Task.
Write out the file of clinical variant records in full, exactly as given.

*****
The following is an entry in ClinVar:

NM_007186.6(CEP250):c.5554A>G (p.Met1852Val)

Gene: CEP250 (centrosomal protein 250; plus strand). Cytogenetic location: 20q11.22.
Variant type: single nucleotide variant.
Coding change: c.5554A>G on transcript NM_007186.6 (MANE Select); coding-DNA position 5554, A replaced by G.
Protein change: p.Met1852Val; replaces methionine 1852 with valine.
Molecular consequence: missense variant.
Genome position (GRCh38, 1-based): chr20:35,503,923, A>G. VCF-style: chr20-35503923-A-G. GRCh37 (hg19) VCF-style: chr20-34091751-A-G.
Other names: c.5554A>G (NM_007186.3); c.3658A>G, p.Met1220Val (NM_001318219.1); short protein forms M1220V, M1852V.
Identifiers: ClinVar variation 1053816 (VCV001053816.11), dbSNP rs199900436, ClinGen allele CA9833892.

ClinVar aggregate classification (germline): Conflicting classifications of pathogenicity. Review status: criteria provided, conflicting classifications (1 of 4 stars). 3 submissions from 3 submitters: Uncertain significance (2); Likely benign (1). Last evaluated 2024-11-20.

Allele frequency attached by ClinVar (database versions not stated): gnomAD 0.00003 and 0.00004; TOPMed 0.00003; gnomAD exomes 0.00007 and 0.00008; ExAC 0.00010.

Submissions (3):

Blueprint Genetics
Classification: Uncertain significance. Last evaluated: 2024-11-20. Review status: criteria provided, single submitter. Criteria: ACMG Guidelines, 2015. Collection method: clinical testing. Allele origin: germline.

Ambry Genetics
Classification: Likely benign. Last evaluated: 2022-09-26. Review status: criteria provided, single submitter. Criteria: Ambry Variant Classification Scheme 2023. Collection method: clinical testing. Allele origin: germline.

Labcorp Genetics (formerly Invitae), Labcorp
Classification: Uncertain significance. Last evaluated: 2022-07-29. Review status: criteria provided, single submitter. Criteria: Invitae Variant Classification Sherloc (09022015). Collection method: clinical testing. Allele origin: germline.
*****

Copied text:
The following is an entry in ClinVar:

NM_007186.6(CEP250):c.5554A>G (p.Met1852Val)

Gene: CEP250 (centrosomal protein 250; plus strand). Cytogenetic location: 20q11.22.
Variant type: single nucleotide variant.
Coding change: c.5554A>G on transcript NM_007186.6 (MANE Select); coding-DNA position 5554, A replaced by G.
Protein change: p.Met1852Val; replaces methionine 1852 with valine.
Molecular consequence: missense variant.
Genome position (GRCh38, 1-based): chr20:35,503,923, A>G. VCF-style: chr20-35503923-A-G. GRCh37 (hg19) VCF-style: chr20-34091751-A-G.
Other names: c.5554A>G (NM_007186.3); c.3658A>G, p.Met1220Val (NM_001318219.1); short protein forms M1220V, M1852V.
Identifiers: ClinVar variation 1053816 (VCV001053816.11), dbSNP rs199900436, ClinGen allele CA9833892.

ClinVar aggregate classification (germline): Conflicting classifications of pathogenicity. Review status: criteria provided, conflicting classifications (1 of 4 stars). 3 submissions from 3 submitters: Uncertain significance (2); Likely benign (1). Last evaluated 2024-11-20.

Allele frequency attached by ClinVar (database versions not stated): gnomAD 0.00003 and 0.00004; TOPMed 0.00003; gnomAD exomes 0.00007 and 0.00008; ExAC 0.00010.

Submissions (3):

Blueprint Genetics
Classification: Uncertain significance. Last evaluated: 2024-11-20. Review status: criteria provided, single submitter. Criteria: ACMG Guidelines, 2015. Collection method: clinical testing. Allele origin: germline.

Ambry Genetics
Classification: Likely benign. Last evaluated: 2022-09-26. Review status: criteria provided, single submitter. Criteria: Ambry Variant Classification Scheme 2023. Collection method: clinical testing. Allele origin: germline.

Labcorp Genetics (formerly Invitae), Labcorp
Classification: Uncertain significance. Last evaluated: 2022-07-29. Review status: criteria provided, single submitter. Criteria: Invitae Variant Classification Sherloc (09022015). Collection method: clinical testing. Allele origin: germline.